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Keywords:

  • Group Sex;
  • Sex Parties;
  • Men Who Have Sex with Men;
  • Unprotected Anal Intercourse;
  • Gay and Bisexual Men;
  • Substance Use

Abstract

Introduction

Researchers have investigated group sexual encounters (GSEs) as potential sources for HIV/STI transmission among men who have sex with men (MSM); however, much of this work has focused on organized sex parties.

Aim

To compare behavioral and social characteristics of groups of men who engaged in three types of GSEs: threesomes, spontaneous group sex, and organized sex parties.

Methods

In 2012, 1,815 U.S.-based MSM completed an online survey.

Main Outcome Measure

We compared men based on their most recent type of GSE: threesome (68.2%), spontaneous group sex (19.7%), or organized sex party (12.1%).

Results

Using multinomial logistic regression, with type of GSE as the dependent variable, MSM who were HIV-positive, used stimulants (cocaine, methamphetamine, crack), consumed five or more alcoholic drinks, and reported receptive unprotected anal intercourse (UAI) during the most recent GSE had significantly higher odds of having had spontaneous group sex as compared to a threesome. MSM who were HIV-positive, not in a relationship, and did not report receptive UAI during the most recent GSE had significantly higher odds of having attended an organized sex party as compared to a threesome. MSM who were in a relationship, had consumed five or more alcoholic drinks, had used stimulants, and reported receptive UAI during the most recent GSE had significantly higher odds of having had spontaneous group sex as compared to an organized sex party. Compared to others, those having engaged in a GSE were more likely to report recent UAI (65% vs. 45%).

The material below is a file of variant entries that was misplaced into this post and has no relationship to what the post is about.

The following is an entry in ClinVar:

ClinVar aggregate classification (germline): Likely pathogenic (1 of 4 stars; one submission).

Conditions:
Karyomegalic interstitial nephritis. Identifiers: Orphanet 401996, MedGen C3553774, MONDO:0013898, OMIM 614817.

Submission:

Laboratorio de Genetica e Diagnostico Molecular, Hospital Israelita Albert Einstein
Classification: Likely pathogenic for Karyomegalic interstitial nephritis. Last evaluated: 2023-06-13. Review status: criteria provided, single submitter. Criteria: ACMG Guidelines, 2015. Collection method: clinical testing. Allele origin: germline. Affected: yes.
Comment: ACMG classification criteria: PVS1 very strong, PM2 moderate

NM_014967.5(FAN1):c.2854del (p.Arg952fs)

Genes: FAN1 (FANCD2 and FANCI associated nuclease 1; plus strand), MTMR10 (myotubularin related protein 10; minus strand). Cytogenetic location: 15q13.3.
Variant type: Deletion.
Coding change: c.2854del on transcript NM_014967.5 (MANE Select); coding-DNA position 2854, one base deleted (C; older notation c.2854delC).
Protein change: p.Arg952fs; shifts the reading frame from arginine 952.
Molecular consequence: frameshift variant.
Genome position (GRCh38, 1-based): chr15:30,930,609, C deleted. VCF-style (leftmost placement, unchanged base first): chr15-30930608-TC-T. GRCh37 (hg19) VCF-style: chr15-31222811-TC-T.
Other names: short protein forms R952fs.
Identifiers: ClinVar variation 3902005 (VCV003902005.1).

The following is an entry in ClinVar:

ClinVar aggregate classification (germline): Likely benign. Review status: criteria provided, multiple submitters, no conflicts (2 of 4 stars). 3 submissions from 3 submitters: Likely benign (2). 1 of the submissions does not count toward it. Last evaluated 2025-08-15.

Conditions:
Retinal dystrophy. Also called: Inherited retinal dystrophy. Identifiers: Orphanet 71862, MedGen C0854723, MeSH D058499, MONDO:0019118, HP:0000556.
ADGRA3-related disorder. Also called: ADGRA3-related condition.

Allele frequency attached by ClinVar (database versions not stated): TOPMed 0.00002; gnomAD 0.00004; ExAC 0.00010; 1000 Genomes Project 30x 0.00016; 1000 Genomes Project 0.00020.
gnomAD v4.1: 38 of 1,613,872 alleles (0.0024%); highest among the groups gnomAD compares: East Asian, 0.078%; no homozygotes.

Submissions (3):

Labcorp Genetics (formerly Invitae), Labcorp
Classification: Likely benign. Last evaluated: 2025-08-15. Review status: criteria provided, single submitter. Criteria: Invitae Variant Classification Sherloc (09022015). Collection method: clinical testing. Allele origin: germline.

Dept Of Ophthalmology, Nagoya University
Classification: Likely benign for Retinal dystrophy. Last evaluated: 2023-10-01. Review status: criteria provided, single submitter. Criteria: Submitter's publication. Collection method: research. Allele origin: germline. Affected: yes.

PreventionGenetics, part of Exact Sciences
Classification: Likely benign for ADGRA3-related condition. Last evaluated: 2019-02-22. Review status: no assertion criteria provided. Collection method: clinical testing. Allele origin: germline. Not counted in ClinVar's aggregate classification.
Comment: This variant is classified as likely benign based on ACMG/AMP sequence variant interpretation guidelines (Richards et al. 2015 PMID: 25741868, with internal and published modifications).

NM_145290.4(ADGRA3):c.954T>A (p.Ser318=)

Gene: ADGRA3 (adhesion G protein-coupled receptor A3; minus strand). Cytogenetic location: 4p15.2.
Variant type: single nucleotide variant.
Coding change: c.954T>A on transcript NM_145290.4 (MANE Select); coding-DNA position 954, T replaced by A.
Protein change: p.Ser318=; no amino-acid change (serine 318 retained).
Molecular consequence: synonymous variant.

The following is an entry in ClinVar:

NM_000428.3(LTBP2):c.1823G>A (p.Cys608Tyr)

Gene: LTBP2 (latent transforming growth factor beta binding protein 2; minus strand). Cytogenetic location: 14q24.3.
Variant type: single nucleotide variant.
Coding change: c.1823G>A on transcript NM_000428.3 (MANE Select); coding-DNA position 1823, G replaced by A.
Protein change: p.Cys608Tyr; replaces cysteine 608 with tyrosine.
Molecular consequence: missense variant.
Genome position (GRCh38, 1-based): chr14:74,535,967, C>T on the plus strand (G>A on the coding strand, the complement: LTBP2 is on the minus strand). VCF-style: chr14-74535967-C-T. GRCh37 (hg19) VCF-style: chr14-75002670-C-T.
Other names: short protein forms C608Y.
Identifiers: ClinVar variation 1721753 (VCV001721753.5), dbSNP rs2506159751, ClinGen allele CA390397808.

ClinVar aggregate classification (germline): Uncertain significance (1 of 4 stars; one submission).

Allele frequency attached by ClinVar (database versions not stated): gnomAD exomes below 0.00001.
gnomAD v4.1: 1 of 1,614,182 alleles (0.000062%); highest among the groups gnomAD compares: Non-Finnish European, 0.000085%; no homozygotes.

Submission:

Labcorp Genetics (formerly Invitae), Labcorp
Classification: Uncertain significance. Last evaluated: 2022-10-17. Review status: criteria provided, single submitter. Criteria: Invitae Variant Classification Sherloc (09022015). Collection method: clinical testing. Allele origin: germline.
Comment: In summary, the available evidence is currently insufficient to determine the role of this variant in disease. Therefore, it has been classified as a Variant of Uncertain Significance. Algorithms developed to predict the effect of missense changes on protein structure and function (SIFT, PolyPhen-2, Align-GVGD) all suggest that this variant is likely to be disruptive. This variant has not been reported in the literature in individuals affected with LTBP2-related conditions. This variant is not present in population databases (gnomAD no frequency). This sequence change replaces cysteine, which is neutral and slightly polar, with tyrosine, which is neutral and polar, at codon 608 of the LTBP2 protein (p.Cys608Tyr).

Conclusions

Men having engaged in a GSE were at greater risk for behaviors that transmit HIV and STIs. Unique social and behavioral characteristics inherent to threesomes, spontaneous group sex, and sex parties highlight the need to identify prevention strategies to help those who participate in GSEs reduce their risk for HIV and STI transmission. Grov C, Rendina HJ, Ventuneac A, and Parsons JT. HIV risk in group sexual encounters: An event-level analysis from a national online survey of MSM in the U.S. J Sex Med 2013;10:2285–2294.